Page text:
Versant Ventures and Celgene have extended their deal to foster a Toronto-based biotech called Northern Biologics, bringing in a Phase I-ready cancer drug through a merger with a small biotech in Barcelona and pumping in fresh funds to drive its pivot into the clinic.
The Spanish biotech is called Mosaic Biomedicals, co-founded by Joan Seoane, the director of translational research at the Vall d’Hebron Institute of Oncology in Barcelona. He’s been working on an antibody that targets leukemia inhibitory factor, or LIF, a cytokine that is over expressed on certain solid tumors. The drug is designed to block a pathway involved in cancer progression.
“Mosaic Biomedicals has a very exciting molecule — which is the first antibody targeting LIF — to go into the clinic next year,” says Northern CEO Stefan Larson, whose company was seeded by Versant Ventures. “Northern Biologic has a larger infrastructure and we saw an opportunity to bring that into Northern Biologic to accelerate our pipeline.”
“Versant increased its Series A,” he adds, “and under a built-to-buy deal, after the merger Celgene exercised options to rights to MSC1 that comes with additional funding.”
The company and its backers are keeping the terms for the addition under wraps for now, but it’s not a trivial amount. Aside from Versant’s initial $10 million round, Celgene has already sunk $30 million into the company in the spring of 2015, when it first acquired the option to buy.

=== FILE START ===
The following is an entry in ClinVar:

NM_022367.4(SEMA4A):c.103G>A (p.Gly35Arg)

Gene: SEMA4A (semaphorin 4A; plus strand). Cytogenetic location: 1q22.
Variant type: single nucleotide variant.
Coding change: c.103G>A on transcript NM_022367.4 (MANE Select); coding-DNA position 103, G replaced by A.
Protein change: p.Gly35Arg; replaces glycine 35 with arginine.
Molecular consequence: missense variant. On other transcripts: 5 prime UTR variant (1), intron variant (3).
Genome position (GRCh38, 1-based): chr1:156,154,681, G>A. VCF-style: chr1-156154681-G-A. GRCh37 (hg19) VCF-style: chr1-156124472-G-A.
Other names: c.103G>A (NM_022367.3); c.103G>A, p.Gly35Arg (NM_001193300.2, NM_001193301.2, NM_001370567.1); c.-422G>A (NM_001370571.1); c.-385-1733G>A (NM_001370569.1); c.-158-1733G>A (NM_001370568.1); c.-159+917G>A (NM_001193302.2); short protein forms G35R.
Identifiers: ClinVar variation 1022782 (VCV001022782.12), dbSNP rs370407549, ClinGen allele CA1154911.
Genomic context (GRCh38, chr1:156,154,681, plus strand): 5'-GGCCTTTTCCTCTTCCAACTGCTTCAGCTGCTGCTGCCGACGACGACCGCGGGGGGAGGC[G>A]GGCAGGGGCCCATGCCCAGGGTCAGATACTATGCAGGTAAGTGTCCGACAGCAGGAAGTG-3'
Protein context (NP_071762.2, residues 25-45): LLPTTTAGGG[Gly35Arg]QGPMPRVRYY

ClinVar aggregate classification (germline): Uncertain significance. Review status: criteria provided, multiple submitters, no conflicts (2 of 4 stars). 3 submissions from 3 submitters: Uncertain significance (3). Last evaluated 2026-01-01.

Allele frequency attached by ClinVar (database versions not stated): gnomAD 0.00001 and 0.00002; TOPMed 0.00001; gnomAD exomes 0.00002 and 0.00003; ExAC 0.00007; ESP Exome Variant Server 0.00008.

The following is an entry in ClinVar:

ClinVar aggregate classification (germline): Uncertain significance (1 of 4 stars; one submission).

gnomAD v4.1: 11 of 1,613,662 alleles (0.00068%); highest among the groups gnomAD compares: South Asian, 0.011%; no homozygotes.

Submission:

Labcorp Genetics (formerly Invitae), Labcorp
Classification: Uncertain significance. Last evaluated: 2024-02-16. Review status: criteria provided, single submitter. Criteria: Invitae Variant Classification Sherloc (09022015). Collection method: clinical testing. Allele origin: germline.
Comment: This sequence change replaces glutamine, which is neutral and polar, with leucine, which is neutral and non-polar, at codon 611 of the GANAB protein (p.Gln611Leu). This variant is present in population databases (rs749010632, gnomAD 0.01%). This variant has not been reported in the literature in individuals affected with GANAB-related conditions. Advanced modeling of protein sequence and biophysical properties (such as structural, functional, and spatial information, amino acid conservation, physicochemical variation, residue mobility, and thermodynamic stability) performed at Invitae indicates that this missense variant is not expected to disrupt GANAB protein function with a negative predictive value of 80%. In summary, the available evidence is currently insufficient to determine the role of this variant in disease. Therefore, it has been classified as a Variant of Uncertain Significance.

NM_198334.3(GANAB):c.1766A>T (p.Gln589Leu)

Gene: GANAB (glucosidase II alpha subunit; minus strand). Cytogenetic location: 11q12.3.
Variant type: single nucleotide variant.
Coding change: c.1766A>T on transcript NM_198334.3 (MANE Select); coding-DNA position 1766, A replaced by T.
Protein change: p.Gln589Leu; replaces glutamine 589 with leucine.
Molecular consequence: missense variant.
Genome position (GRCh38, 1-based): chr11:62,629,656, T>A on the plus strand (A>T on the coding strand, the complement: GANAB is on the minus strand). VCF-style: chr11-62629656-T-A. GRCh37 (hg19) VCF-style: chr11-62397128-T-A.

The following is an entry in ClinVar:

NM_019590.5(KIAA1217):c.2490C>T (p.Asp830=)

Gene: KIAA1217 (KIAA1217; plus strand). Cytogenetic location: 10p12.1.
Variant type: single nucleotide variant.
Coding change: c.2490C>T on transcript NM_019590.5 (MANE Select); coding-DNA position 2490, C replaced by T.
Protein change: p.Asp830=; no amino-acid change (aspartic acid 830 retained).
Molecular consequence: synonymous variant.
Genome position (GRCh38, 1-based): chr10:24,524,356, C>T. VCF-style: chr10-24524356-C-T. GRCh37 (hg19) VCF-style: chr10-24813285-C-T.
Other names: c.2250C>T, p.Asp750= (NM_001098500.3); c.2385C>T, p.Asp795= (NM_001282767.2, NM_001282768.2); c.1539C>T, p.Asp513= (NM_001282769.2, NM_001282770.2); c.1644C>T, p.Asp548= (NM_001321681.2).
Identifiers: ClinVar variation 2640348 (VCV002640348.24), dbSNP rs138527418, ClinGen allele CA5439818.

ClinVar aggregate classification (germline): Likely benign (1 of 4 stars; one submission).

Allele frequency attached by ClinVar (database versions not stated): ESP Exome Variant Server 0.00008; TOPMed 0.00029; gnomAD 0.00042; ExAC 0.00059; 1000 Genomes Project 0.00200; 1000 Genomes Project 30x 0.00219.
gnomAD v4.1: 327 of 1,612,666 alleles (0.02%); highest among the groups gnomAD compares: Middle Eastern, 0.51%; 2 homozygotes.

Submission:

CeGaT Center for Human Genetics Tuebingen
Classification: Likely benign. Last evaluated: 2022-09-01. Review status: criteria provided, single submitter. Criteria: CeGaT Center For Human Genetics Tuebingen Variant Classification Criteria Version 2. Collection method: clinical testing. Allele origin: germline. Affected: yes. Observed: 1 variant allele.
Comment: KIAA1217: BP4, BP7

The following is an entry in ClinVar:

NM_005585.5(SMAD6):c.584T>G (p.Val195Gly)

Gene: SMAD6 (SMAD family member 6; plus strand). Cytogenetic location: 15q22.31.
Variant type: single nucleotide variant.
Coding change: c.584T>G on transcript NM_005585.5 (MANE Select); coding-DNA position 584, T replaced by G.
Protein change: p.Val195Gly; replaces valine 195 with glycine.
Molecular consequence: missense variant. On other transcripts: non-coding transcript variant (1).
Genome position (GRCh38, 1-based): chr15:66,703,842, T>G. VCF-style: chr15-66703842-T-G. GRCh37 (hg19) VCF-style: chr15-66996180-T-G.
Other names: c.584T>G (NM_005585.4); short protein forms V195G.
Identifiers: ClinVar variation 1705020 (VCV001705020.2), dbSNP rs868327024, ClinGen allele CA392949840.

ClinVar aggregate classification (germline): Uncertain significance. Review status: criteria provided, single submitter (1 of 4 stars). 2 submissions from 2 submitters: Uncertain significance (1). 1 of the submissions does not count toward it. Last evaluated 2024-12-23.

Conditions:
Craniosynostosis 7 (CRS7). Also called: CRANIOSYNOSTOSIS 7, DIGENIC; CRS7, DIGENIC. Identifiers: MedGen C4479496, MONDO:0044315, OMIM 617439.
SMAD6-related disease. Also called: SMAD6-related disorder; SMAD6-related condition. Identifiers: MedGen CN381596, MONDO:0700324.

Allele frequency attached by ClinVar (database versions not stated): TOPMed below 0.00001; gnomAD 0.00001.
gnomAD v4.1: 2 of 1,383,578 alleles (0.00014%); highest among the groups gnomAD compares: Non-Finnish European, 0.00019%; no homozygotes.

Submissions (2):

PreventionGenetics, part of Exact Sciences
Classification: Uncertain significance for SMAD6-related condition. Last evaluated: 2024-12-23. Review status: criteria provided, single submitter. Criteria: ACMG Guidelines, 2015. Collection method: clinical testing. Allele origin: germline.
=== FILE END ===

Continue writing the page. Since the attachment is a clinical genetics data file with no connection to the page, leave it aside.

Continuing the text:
Now Northern has a staff of about 30, including the new group in Barcelona, which was ID’d by Versant’s European team. Guido Magni, a partner, sits on the board at Mosaic.
Versant has been building up its presence in Canada over the last few years. And this latest deal fits into their strategy to find new biotech opportunities that can be every bit as valuable as anything you’d find in Boston/Cambridge or San Francisco.
“Basically, this is our fifth major investment in Canada,” says Brad Bolzon, a managing partner at Versant, including the recent $225 million launch of BlueRock with Bayer a few days ago. “I’m Canadian. We know there was real capability and talent, and very little biotech infrastructure to exploit that.”
“Our strategy is to invest in Canada differently, building globally competitive companies anchored on Canadian soil,” says Jerel Davis, another managing partner who also sits on the Northern board.
Versant has also been busy in Europe in finding new portfolio companies, which also sets it aside from the run-of-the-mill US VC focused on the megahubs. And beginning in 2017, Northern will start looking to back up their promise with the first round of clinical data, partnered with one of the most prolific Big Biotechs in the business.
That’s not to say that the VC ignored the US. Versant backed CRISPR Therapeutics, one of the pioneers in gene editing, which is based in Basel with an R&D operation in Cambridge. So they became a natural partner for Bayer, which partnered with CRISPR on a joint venture, when Bayer’s Axel Bouchon followed up on plans to found a new player operating in stem cells.
After years of globetrotting, Bolzon and Davis are part of a global network. And their company creation work is now in full stride. Northern is just the latest example of that.
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